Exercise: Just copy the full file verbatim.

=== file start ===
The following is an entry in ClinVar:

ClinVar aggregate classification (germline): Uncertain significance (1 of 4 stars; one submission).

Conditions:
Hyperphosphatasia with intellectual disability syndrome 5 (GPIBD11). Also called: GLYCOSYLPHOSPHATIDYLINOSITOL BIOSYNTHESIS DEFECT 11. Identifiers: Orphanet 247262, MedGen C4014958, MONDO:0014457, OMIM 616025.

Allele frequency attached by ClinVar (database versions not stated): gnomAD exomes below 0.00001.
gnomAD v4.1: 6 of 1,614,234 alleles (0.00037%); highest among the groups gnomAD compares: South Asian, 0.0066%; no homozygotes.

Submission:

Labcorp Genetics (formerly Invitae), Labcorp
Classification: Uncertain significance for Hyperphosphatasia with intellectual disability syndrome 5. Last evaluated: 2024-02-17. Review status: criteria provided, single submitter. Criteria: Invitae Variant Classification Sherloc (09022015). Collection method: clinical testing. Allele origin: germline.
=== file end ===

The following is an entry in ClinVar:

ClinVar aggregate classification (germline): Uncertain significance (1 of 4 stars; one submission).

Conditions:
Hyperphosphatasia with intellectual disability syndrome 5 (GPIBD11). Also called: GLYCOSYLPHOSPHATIDYLINOSITOL BIOSYNTHESIS DEFECT 11. Identifiers: Orphanet 247262, MedGen C4014958, MONDO:0014457, OMIM 616025.

Allele frequency attached by ClinVar (database versions not stated): gnomAD exomes below 0.00001.
gnomAD v4.1: 6 of 1,614,234 alleles (0.00037%); highest among the groups gnomAD compares: South Asian, 0.0066%; no homozygotes.

Submission:

Labcorp Genetics (formerly Invitae), Labcorp
Classification: Uncertain significance for Hyperphosphatasia with intellectual disability syndrome 5. Last evaluated: 2024-02-17. Review status: criteria provided, single submitter. Criteria: Invitae Variant Classification Sherloc (09022015). Collection method: clinical testing. Allele origin: germline.